Dr. E. B. Burlakova has provided me with a copy of the book, of which she is editor: Consequences of the Chernobyl Catastrophe: Human Health. In one Chapter of this book, Dr. Burlakova and fourteen other scientists publish their findings on animal and human studies of the health effects of low dose/slow- dose rate, exposure to ionizing radiation. They examined carefully the following biological phenomena under ionizing radiation exposure situations:
"For all of the parameters a bimodal dose-effect dependence was discovered, i.e. the effect increased at low doses, reached its [low-dose] maximum, and then decreased (in some cases, the sign of the effect changed to the opposite, or "benefit" effect) and increased again as the dose was increased" (Burlakova, page 118). Dr. Burlakova has speculated that at the lowest experimental doses used in this research, the repair mechanism of the cells was not triggered. It became activated at the point of the low- dose maximum, providing a "benefit" until it was overwhelmed and the damage began again to increase with dose. This may well be the case.
However, the unexpected effects of low dose/slow-dose rate exposure to ionizing radiation can also be attributed to biological mechanisms, other than the direct DNA damage hypothesis usually used by radiation physicists. These secondary mechanisms are specific to the low-/slow-dose conditions. Three such secondary mechanism have been observed by scientists: the Petkau effect, monocyte depletion, and deformed red blood cells.
The sparsely distributed free radicals generated at the slow-dose rate have a better probability of reaching and reacting with the cell wall than do the densely crowded free radicals produced by fast-dose rates. These latter recombine quickly. Moreover, the slight electrical charge of the cell membrane attracts the free radicals in the early stages of the reaction (low total dose). Computer calculations have shown that the attraction weakens with greater concentrations of free radicals. The traditional radiation biologist has tested only high-dose reactions, and looked for direct damage to the membrane by the radiation.
If, for example, stem cells in the bone marrow are destroyed so as to reduce total white blood count by 400 cells per microlitre due to the slow irradiation by radionuclides stored in the bone, this would represent a depletion of only five percent in total white cells, an insignificant amount. If all of the depletion was of neutrophils, this would mean a reduction of only 9.3 percent, still leaving the blood count well in the normal range. The lymphocytes would also be still in the normal range, even though they were depleted by 400 cells per microlitre, or 14.8 percent. However, there would be a dramatic depletion of the monocytes by 80 percent. Therefore, at low doses of radiation, it is more important to observe the monocytes, than to wait for an effect on the lymphocytes or neutrophils (as is now usually done). The effects of serious reduction in monocytes are:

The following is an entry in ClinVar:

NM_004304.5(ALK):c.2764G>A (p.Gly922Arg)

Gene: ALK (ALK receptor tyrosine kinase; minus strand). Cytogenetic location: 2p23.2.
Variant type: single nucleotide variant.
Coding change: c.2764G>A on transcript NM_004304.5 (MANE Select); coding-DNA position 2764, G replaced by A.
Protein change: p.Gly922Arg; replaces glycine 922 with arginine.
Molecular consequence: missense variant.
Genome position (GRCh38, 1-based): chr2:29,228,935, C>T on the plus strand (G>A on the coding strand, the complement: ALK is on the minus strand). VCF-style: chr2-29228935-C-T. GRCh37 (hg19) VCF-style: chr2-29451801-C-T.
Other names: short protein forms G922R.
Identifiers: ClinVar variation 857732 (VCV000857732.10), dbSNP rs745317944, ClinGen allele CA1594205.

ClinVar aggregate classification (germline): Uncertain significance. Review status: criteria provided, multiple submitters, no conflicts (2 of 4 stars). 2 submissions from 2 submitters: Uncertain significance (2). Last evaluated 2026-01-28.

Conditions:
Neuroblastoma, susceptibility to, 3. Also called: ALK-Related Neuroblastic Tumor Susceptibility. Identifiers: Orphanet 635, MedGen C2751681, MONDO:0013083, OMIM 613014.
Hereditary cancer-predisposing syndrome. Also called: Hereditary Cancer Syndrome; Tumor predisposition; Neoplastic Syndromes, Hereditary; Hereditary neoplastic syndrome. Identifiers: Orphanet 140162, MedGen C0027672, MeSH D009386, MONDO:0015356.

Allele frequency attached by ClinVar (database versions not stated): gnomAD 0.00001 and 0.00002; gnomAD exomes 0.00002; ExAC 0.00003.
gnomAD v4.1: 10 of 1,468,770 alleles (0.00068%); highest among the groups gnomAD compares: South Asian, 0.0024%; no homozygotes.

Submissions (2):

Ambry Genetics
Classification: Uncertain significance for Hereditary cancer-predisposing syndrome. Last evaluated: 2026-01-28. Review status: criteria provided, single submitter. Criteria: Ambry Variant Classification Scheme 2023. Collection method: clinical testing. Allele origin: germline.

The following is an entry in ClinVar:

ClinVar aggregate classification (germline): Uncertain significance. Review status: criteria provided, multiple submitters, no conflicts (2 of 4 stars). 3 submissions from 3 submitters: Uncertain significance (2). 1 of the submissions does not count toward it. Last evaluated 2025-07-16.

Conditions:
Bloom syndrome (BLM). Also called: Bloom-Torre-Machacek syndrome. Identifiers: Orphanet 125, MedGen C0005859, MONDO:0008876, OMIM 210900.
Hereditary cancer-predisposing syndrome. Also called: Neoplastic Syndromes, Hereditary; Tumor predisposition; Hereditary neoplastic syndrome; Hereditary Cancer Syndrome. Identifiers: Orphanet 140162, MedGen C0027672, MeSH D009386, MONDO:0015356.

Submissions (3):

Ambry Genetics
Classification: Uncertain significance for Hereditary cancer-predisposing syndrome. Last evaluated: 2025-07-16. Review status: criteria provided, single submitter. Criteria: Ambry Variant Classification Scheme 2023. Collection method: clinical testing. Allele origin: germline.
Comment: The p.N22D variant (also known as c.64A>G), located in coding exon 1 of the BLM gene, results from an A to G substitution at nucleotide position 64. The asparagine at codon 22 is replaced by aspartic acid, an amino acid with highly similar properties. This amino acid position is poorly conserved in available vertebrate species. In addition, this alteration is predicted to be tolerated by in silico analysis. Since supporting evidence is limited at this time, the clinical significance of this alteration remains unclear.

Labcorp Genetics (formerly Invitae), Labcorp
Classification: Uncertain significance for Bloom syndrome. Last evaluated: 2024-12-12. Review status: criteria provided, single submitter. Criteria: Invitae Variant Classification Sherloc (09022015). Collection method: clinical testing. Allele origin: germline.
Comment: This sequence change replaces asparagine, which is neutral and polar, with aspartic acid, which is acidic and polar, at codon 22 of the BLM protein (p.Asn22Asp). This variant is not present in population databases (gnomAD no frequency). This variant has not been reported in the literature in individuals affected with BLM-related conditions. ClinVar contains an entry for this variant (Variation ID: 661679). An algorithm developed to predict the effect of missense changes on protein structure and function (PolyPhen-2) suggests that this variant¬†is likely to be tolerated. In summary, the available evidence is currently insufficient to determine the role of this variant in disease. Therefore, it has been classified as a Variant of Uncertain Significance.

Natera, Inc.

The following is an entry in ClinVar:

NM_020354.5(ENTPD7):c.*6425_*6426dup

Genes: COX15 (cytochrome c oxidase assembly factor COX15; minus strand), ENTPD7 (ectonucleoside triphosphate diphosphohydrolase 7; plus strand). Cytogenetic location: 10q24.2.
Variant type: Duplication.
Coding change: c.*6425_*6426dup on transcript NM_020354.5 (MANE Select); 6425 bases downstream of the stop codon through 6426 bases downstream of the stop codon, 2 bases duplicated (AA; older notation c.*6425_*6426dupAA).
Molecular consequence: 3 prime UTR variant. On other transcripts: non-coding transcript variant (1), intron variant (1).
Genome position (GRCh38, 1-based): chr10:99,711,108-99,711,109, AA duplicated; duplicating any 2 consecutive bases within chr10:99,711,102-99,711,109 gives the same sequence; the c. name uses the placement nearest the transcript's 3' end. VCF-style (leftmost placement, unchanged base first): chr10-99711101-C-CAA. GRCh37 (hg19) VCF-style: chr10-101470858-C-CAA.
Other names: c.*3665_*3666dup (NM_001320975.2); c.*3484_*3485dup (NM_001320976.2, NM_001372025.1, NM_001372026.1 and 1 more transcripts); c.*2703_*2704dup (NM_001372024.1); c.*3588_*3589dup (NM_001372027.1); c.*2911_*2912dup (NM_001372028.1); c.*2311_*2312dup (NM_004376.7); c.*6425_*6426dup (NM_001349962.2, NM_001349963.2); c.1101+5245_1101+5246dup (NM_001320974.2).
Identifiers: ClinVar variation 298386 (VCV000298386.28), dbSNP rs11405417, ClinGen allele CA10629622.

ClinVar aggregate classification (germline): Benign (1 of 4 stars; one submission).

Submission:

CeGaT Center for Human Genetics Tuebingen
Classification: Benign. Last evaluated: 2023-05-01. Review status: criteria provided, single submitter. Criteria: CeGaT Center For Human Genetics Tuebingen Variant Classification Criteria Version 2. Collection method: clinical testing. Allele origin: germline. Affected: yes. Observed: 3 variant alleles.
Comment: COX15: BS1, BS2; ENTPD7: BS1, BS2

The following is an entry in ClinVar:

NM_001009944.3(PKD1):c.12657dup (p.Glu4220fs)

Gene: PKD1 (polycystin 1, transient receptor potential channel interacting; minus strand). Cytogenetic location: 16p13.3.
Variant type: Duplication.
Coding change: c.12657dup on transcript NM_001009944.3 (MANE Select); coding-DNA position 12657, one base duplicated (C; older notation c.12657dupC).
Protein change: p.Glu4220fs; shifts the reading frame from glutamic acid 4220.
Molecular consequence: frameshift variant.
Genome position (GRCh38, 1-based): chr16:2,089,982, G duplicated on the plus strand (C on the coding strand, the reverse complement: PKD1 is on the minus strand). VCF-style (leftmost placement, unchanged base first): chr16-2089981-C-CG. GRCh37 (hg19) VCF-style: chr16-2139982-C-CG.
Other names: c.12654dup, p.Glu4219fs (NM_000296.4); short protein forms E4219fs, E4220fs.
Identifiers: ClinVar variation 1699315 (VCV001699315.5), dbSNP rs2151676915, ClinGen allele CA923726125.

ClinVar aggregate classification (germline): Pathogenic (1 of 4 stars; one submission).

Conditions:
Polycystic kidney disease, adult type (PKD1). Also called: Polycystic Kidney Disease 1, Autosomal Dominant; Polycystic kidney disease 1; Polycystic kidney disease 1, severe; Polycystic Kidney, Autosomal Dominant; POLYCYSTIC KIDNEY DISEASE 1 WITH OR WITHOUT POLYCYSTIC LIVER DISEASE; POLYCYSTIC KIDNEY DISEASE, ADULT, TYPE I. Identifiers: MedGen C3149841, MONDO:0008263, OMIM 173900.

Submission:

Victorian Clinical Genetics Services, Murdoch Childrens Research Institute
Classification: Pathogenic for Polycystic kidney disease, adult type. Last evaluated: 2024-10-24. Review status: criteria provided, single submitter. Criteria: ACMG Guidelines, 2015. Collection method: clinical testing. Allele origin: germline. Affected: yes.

In the official approach to radiobiology, only direct damage to DNA has been recognized as "of concern," and only high dose/fast-dose rate experiments or observations have been accepted for use in estimating the dose-response rate. As was noted, it is the "common wisdom" that effects of low doses/slow- dose rates cannot be studied, but must be extrapolated from the officially accepted high dose/fast-dose rate studies. This approach is rejected by the work of Dr. Burlakova, and the other research noted below.
Basing one's theory on claims that is impossible to study the phenomenon is certainly a peculiar way to do science! This myth has now been clearly shown to have been rash and criminally negligent.
Unfortunately, the Desert Storm veterans were victims of one of the latest military experiments on human beings. The people of Iraq and Kuwait were also the victims of this misguided experiment. I believe that the ignorance was culpable and criminal.
I would like to bring your attention to the following significant new reports on the effects of low-level radiation:
Also available now are the long term follow-up of workers in the nuclear industry. This industry has now been operating more than fifty years in the United States and about fifty years in the United Kingdom. These include: